Getting Started


Establishing an XMPP Client Session

The first thing you want to do in order to connect to an XMPP server is creating a XmppClient object:

XmppClient xmppClient = XmppClient.create("domain");

The XmppClient instance is the central object. Every other action you will do revolves around this instance (e.g. sending and receiving messages).

A session to an XMPP server can be established in three ways (connection methods):

  1. By a normal TCP socket connection
  2. By a BOSH connection (XEP-0124)
  3. By a WebSocket connection (RFC 7395)

By default, the XmppClient will try to establish a connection via TCP first during the connection process. If the connection fails, it will try to discover alternative connection methods and try to connect with one of them (usually BOSH). The hostname and port is determined by doing a DNS lookup.

Configuring the Connections

You can also configure different connection methods manually (e.g. if you want to use another port or want to use a proxy).

In order to create immutable and reusable configuration objects (which could be reused by multiple sessions) and to avoid huge constructors, the Builder Pattern is used to create custom configurations:

TcpConnectionConfiguration tcpConfiguration = TcpConnectionConfiguration.builder()
    .hostname("localhost")
    .port(5222)
    .build();

Here’s another example how to configure a BOSH connection (which would connect to the URL http://domain:5280/http-bind/ over a HTTP proxy server):

BoshConnectionConfiguration boshConfiguration = BoshConnectionConfiguration.builder()
    .hostname("domain")
    .port(5280)
    .proxy(new Proxy(Proxy.Type.HTTP, new InetSocketAddress("hostname", 3128)))
    .path("/http-bind/")
    .build();

And this is how you would configure a WebSocket connection to wss://host:7443/ws (requires xmpp-websocket dependency):

WebSocketConnectionConfiguration webSocketConfiguration = WebSocketConnectionConfiguration.builder()
    .hostname("host")
    .port(7443)
    .path("/ws/")
    .sslContext(sslContext)
    .secure(true)
    .build();

Now let’s pass them to the XmppClient to tell it that it should use them:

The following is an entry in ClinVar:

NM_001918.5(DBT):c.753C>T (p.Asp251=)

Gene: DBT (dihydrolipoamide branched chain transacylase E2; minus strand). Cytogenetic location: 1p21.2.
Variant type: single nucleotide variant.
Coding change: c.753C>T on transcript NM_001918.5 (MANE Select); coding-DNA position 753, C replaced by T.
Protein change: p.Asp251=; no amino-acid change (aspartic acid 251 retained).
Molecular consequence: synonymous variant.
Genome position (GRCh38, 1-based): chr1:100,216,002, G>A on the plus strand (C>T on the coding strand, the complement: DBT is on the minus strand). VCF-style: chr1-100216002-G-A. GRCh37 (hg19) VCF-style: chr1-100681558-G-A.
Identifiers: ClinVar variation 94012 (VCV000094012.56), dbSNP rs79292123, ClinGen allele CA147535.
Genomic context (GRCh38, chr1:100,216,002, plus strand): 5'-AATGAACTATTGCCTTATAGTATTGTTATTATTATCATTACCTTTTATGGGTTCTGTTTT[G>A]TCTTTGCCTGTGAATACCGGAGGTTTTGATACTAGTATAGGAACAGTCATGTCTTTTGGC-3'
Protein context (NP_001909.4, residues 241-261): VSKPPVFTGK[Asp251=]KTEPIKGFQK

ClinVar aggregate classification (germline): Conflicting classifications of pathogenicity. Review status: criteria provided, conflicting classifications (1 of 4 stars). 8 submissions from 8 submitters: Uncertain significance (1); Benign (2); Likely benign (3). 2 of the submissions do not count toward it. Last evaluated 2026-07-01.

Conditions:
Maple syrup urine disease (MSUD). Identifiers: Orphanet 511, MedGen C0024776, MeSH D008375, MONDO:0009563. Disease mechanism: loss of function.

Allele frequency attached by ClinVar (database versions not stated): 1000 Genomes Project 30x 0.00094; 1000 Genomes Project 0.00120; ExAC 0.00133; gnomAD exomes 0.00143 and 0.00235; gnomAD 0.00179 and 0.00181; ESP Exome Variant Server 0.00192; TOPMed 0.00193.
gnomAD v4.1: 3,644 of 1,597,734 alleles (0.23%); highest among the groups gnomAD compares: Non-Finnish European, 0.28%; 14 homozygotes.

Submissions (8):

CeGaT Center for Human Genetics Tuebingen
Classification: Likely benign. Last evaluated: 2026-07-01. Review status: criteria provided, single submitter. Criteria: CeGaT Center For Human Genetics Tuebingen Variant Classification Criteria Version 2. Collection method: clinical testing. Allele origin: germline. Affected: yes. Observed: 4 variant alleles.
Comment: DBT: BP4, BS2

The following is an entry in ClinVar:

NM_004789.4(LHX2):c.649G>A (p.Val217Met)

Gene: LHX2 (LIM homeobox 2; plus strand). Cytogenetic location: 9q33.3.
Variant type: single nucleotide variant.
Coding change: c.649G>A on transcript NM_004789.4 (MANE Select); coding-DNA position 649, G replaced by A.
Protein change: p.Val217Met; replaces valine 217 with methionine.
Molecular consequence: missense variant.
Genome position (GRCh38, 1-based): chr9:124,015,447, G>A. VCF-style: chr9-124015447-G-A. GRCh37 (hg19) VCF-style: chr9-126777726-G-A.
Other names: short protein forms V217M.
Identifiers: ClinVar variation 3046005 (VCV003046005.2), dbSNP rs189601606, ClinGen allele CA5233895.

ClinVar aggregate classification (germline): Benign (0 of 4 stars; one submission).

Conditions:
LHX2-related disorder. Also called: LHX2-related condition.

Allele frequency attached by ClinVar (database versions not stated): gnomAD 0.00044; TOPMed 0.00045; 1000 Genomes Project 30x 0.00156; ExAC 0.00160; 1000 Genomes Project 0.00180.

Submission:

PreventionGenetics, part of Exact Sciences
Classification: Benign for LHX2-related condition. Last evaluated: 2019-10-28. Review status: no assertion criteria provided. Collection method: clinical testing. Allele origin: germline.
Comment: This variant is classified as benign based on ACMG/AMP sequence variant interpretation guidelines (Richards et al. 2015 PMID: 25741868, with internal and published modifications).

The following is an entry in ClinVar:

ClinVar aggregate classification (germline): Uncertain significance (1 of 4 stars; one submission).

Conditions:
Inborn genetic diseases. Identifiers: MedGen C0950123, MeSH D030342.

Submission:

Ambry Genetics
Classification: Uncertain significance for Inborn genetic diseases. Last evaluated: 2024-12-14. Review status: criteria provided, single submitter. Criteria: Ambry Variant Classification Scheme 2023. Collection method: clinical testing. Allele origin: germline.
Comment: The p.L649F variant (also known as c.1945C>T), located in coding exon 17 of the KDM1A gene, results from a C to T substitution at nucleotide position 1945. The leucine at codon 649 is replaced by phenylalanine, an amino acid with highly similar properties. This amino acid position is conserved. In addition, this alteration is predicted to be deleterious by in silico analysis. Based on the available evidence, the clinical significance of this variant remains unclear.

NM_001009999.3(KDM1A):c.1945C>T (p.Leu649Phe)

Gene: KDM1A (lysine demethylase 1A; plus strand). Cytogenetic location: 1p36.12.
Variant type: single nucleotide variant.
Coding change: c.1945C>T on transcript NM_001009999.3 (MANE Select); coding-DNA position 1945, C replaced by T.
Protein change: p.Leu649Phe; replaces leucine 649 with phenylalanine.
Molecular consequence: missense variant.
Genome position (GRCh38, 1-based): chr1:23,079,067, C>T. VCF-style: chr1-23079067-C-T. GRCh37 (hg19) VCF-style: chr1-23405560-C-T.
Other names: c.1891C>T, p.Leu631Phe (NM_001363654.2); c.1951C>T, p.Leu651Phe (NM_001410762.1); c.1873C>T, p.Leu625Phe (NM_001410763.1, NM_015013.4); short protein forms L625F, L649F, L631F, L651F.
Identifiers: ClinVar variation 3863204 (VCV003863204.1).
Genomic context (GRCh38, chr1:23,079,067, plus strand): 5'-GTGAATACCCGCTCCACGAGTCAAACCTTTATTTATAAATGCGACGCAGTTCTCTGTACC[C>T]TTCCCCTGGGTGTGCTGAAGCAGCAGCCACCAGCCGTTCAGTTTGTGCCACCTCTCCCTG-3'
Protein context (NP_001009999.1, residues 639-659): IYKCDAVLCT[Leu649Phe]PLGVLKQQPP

XmppClient xmppClient = XmppClient.create("domain", tcpConfiguration, boshConfiguration);

During connecting, the client will try all configured connections in order, until a connection is established.

Here’s an overview over the relation between the session and connections:

Architecture

Securing the Connection

You can set a custom SSLContext by configuring it like this:

TcpConnectionConfiguration tcpConfiguration = TcpConnectionConfiguration.builder()
    .secure(true)          // Default value is true
    .sslContext(sslContext)
    .hostnameVerifier(hostnameVerifier)
    .build();

Note that the use of a custom HostnameVerifier is possible but not recommended in most cases, since the built-in logic to verify the host name does a good job.

Preparing the Session

Before connecting to a server, you should configure your XMPP session.

You might want to do one of the following:

  • Adding event listeners in order to listen for inbound messages, roster and presence changes or to modify outbound messages.
  • Configuring extensions, e.g.
    • Enable or disable certain extensions
    • Setting an identity for the connection (Service Discovery)
    • etc.

Here are some examples:

// Listen for presence changes
xmppClient.addInboundPresenceListener(e -> {
    Presence presence = e.getPresence();
    // Handle inbound presence.
});
// Listen for messages
xmppClient.addInboundMessageListener(e -> {
    Message message = e.getMessage();
    // Handle inbound message.
});
// Listen for roster pushes
xmppClient.getManager(RosterManager.class).addRosterListener(e -> {
    // Roster has changed
});

Connecting to a Server

If you have prepared your session, you are now ready to connect to the server:

try {
   xmppClient.connect();
} catch (XmppException e) {
   // ...
}

The session will try to connect to the XMPP server by using the configured connections in order.

Connecting involves opening the initial XMPP stream header and negotiate any features offered by the server (most likely only TLS).

Authenticating and Binding a Resource

After connecting, you have to authenticate and bind a resource, in order to become a “connected resource”. Both steps are understood as “login”:

try {
   xmppClient.login("username", "password", "resource");
} catch (AuthenticationException e) {
   // Login failed, because the server returned a SASL failure, most likely due to wrong credentials.
} catch (XmppException e) {
   // Other causes, e.g. no response, failure during resource binding, etc.
}

Initial presence is sent automatically, so that you are now an "available resource" (you will appear online to your contacts) and can now start sending messages.

Sending a Message

Sending a simple chat message works like this:

xmppClient.send(new Message(Jid.of("juliet@example.net"), Message.Type.CHAT));

Changing Availability

If you want to change your presence availability, just send a new presence with a “show” value.

xmppClient.send(new Presence(Presence.Show.AWAY));

Closing the Session

Closing a session is simply done with:

xmppClient.close();

Note, that XmppClient implements java.lang.AutoCloseable, which means you can also use the try-with-resources statement, which automatically closes the session:

try (XmppClient xmppClient = XmppClient.create("domain")) {
    xmppClient.connect();
} catch (XmppException e) {
    // handle exception
}